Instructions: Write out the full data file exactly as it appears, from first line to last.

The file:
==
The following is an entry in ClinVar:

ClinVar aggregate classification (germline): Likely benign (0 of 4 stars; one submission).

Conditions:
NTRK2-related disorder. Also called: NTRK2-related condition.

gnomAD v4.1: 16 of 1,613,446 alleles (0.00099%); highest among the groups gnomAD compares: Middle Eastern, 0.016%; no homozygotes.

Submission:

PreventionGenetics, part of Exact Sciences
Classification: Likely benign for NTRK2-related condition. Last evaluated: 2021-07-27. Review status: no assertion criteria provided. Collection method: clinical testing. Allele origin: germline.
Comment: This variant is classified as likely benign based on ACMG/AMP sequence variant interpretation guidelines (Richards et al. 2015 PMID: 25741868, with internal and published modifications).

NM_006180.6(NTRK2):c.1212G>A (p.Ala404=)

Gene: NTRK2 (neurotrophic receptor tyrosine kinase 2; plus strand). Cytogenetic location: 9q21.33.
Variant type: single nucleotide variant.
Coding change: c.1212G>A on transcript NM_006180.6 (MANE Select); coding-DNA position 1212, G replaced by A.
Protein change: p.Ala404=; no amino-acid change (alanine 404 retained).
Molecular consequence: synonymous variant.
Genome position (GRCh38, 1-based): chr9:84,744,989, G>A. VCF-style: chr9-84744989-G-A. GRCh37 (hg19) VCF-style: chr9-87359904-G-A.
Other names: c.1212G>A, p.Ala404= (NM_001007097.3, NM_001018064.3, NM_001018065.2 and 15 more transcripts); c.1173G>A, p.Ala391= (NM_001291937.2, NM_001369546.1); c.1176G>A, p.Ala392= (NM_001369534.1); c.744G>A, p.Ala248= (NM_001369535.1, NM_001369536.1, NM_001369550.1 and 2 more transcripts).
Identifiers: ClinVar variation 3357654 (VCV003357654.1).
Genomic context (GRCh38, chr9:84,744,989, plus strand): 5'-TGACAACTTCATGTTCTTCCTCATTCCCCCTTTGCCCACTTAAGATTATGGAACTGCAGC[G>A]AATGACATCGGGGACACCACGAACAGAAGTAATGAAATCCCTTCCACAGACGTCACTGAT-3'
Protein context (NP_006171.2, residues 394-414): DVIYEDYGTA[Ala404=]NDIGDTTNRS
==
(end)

The following is an entry in ClinVar:

ClinVar aggregate classification (germline): Likely benign (0 of 4 stars; one submission).

Conditions:
NTRK2-related disorder. Also called: NTRK2-related condition.

gnomAD v4.1: 16 of 1,613,446 alleles (0.00099%); highest among the groups gnomAD compares: Middle Eastern, 0.016%; no homozygotes.

Submission:

PreventionGenetics, part of Exact Sciences
Classification: Likely benign for NTRK2-related condition. Last evaluated: 2021-07-27. Review status: no assertion criteria provided. Collection method: clinical testing. Allele origin: germline.
Comment: This variant is classified as likely benign based on ACMG/AMP sequence variant interpretation guidelines (Richards et al. 2015 PMID: 25741868, with internal and published modifications).

NM_006180.6(NTRK2):c.1212G>A (p.Ala404=)

Gene: NTRK2 (neurotrophic receptor tyrosine kinase 2; plus strand). Cytogenetic location: 9q21.33.
Variant type: single nucleotide variant.
Coding change: c.1212G>A on transcript NM_006180.6 (MANE Select); coding-DNA position 1212, G replaced by A.
Protein change: p.Ala404=; no amino-acid change (alanine 404 retained).
Molecular consequence: synonymous variant.
Genome position (GRCh38, 1-based): chr9:84,744,989, G>A. VCF-style: chr9-84744989-G-A. GRCh37 (hg19) VCF-style: chr9-87359904-G-A.
Other names: c.1212G>A, p.Ala404= (NM_001007097.3, NM_001018064.3, NM_001018065.2 and 15 more transcripts); c.1173G>A, p.Ala391= (NM_001291937.2, NM_001369546.1); c.1176G>A, p.Ala392= (NM_001369534.1); c.744G>A, p.Ala248= (NM_001369535.1, NM_001369536.1, NM_001369550.1 and 2 more transcripts).
Identifiers: ClinVar variation 3357654 (VCV003357654.1).
Genomic context (GRCh38, chr9:84,744,989, plus strand): 5'-TGACAACTTCATGTTCTTCCTCATTCCCCCTTTGCCCACTTAAGATTATGGAACTGCAGC[G>A]AATGACATCGGGGACACCACGAACAGAAGTAATGAAATCCCTTCCACAGACGTCACTGAT-3'
Protein context (NP_006171.2, residues 394-414): DVIYEDYGTA[Ala404=]NDIGDTTNRS